Background of Private Medicare Prescription Drug Plans
- Legislation design by the President G.W. Bush administration and approved by Congress in 2003, resulted in the creation of a new privatized Medicare prescription drug (PDP) and Medicare Advantage (MA) plans for millions of elderly and disabled individuals. However, there was no responsible plan to pay for it. No new federal revenue sources were included nor were there cuts to existing federal expenses. Instead, federal subsidies were authorized for these new privatized Medicare benefits and these private insurers could also retain profits above and beyond their costs.
- Traditional Medicare insurance which was already serving over 40 millions Americans in 2003, was not allowed to offer prescription drugs or other new benefits that private Medicare Advantage plans included.
- It should also be noted that private insurers are allowed to pick and choose where and how long they want to sell plans compared to Traditional Medicare that is available to everyone that is eligible in the country.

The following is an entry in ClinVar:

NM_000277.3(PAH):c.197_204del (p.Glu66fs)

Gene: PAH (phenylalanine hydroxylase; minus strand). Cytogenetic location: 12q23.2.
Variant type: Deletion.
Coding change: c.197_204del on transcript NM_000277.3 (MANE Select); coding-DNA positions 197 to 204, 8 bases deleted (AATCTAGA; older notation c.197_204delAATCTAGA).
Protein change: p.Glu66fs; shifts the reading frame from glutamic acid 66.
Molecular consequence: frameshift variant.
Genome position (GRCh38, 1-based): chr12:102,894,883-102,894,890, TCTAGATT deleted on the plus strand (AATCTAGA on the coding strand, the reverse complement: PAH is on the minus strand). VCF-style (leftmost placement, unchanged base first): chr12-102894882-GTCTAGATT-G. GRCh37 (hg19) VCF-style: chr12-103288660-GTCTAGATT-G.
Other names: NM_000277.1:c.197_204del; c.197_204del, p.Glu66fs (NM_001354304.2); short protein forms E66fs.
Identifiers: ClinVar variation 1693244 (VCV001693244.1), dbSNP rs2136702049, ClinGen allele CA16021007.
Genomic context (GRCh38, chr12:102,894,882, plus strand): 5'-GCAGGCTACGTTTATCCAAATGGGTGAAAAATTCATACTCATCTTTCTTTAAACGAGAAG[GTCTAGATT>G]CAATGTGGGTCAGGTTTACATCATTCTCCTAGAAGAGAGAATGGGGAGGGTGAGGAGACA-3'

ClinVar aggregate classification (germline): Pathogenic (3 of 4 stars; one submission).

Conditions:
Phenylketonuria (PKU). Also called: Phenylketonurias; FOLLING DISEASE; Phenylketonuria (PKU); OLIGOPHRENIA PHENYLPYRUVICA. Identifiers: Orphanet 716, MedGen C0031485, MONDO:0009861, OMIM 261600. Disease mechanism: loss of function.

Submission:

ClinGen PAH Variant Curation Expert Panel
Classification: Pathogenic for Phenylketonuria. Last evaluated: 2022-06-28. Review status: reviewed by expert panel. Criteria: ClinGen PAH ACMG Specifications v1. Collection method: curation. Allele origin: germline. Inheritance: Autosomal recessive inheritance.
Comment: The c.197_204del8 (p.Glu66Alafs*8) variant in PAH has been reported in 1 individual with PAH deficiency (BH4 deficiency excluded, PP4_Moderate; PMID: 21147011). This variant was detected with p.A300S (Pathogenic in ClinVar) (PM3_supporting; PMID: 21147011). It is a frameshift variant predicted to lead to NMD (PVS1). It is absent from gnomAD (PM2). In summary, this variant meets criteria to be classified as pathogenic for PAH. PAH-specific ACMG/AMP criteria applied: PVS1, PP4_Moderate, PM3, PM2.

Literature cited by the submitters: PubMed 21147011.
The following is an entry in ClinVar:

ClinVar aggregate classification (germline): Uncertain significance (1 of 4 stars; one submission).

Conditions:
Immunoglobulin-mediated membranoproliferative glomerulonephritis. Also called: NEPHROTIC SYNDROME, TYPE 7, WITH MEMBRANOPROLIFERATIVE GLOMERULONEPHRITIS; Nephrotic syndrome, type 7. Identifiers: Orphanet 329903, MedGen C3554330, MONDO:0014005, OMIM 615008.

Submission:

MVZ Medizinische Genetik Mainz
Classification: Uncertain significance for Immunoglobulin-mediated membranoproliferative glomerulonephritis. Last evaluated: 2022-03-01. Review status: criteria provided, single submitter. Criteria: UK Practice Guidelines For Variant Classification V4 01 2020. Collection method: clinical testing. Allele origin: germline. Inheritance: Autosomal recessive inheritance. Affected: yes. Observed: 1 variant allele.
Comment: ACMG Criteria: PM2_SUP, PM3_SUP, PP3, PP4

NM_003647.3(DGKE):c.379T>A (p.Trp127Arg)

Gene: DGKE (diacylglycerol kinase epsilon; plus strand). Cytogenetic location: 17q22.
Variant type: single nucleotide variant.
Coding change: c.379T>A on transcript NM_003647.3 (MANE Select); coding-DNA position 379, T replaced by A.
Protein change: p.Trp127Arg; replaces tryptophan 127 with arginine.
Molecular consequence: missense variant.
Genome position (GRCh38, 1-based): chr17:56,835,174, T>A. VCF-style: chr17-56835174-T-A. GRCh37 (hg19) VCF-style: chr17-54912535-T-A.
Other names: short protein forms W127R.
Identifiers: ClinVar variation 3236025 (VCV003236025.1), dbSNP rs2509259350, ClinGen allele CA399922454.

- As a result, two new publically funded, private health insurance plans were sold to the public on the assumption that they would cost less than Traditional Medicare and provide more benefits. However, today Medicare Advantage and PDPs cost taxpayers $328 billion/annually in federal subsidies.
- The 2003 legislation also prohibited Medicare from negotiating drug prices on behalf of subscribers (as is done with the VA and Medicaid) and outlawed the importation of prescription drugs from Canada and other countries where they are sold at lower prices. As a result, prescription drug costs have sky-rocketed over the past 15 years.